We previously reported on an emerging legislative and litigation trend relating to the “pink tax” – a gender-based pricing phenomenon that allegedly results in higher prices for goods and services marketed towards women as compared to substantially similar alternatives marketed towards men. As predicted, the last two years have shown an uptick in litigation (which has been largely unsuccessful) and legislative action (some finalized and some pending).
Last year, we discussed an early blow to the pink tax theory of liability in Schulte v. Conopco, d/b/a Unilever, et al. In Schulte, the plaintiffs alleged that various personal care manufacturers and retailers violated the Missouri Merchandizing Practices Act (MMPA) by charging more for deodorants marketed for women than allegedly similar deodorants marketed for men. The product lines at issue contained similar, but not identical, ingredients, came in different sizes, and were available in different scents (fifteen “feminine” scents in the line marketed for women and five “masculine” scents in the line marketed for men). The Eastern District of Missouri dismissed the complaint, ruling that “Missouri law does not compel identical products to be sold at the same price” and that the plaintiff’s remedy “lies with legislation, not litigation.” The Eighth Circuit affirmed on the grounds that the plaintiff mistook “gender-based marketing for gender discrimination.” In order to state a claim, the court ruled that the plaintiff would have to allege that the only difference between the products was the price and the intended target of the marketing. Here, because the plaintiff conceded that the products were, in fact, different, thus dismissal was appropriate.
In Lowe v. Walgreens Boots Alliance, Inc., et al., the Northern District of California dismissed another pink tax putative class action, albeit on different grounds. In Lowe, the plaintiffs alleged that the price of Walgreens’ hair regrowth treatment for women (a generic alternative to Rogaine) was almost 1.5 times higher than the male-marketed alternative. The plaintiff alleged that the products had identical active ingredients, and that the only differences were the dosing instructions and the price tag. The court’s justification for the dismissal was twofold. First, the court ruled that the plaintiff’s state consumer protection claims were preempted because, under the Federal Food, Drug Cosmetic Act (“FDCA”), Walgreens’ generic product labels were required to exactly mirror the brand-name label. Thus, to the extent the plaintiff claimed that the products labels were deceptive, such claims were preempted. The court also dismissed the plaintiff’s claim under California’s Unruh Act because the statute does not apply to goods, but rather to “accommodations, advantages, facilities, privileges, or services.” Lowe has appealed the decision to the Ninth Circuit.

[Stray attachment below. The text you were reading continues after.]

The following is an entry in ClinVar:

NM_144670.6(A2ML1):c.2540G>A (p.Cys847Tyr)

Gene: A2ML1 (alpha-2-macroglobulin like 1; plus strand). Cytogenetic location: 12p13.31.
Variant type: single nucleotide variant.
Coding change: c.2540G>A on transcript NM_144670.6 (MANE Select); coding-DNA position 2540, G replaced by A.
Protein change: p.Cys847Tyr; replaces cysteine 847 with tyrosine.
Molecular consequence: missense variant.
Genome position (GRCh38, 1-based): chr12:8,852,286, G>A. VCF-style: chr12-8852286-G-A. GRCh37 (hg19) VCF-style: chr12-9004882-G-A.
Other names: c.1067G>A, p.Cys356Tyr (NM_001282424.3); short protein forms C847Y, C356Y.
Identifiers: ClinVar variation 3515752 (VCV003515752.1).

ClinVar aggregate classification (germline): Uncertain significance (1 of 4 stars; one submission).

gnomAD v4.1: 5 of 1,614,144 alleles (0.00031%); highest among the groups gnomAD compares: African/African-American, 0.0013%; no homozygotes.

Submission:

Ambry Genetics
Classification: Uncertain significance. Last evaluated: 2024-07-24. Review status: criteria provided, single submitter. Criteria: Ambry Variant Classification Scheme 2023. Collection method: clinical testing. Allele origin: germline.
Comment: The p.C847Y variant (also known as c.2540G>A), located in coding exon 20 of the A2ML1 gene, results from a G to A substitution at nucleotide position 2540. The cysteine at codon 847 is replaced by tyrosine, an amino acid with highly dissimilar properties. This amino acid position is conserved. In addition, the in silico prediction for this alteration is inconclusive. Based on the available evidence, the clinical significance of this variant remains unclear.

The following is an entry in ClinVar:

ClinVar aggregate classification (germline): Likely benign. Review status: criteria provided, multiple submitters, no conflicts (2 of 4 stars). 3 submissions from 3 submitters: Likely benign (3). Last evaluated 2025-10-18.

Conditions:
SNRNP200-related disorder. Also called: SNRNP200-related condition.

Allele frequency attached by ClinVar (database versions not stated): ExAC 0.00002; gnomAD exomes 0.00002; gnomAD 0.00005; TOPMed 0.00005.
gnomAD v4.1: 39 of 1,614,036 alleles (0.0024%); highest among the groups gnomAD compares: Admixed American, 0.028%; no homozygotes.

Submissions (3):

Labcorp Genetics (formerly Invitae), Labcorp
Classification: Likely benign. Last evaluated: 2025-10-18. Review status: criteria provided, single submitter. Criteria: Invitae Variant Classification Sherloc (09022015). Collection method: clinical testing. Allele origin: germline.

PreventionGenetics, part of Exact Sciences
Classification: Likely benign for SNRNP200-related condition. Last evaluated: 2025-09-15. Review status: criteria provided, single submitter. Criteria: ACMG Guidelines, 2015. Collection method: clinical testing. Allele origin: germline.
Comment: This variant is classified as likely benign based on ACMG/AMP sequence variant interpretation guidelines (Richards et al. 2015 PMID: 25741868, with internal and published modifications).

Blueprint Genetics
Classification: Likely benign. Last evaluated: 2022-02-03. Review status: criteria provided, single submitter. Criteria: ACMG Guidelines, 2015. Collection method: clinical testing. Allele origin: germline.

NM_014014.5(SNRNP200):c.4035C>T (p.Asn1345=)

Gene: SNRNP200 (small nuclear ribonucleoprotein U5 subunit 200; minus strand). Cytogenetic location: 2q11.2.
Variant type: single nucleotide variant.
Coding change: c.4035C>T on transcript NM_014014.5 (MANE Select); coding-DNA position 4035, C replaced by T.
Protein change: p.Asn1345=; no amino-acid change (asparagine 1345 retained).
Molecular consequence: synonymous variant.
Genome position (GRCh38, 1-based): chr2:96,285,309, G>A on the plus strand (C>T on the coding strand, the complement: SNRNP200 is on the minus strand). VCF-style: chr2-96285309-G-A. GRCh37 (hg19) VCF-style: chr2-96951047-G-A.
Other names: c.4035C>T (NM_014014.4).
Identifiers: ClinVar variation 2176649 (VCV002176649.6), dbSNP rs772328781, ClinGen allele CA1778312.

While California’s Unruh Act seems to be a dead end for product pricing discrimination claims (at least for now), courts have applied the Unruh Act to claims alleging gender-based pricing discrimination in services. For example, in Department of Fair Employment and Housing v. M&N Financing Corp., et al., the plaintiff alleged that M&N Financing purchased retail installment contracts from used car dealerships, and that the gender of the purchaser of the car factored in to how much M&N would pay for the contract. The Court of Appeal found that this practice was a “per se” violation of the Unruh Act warranting statutory damages even though the plaintiff had not demonstrated actual injury.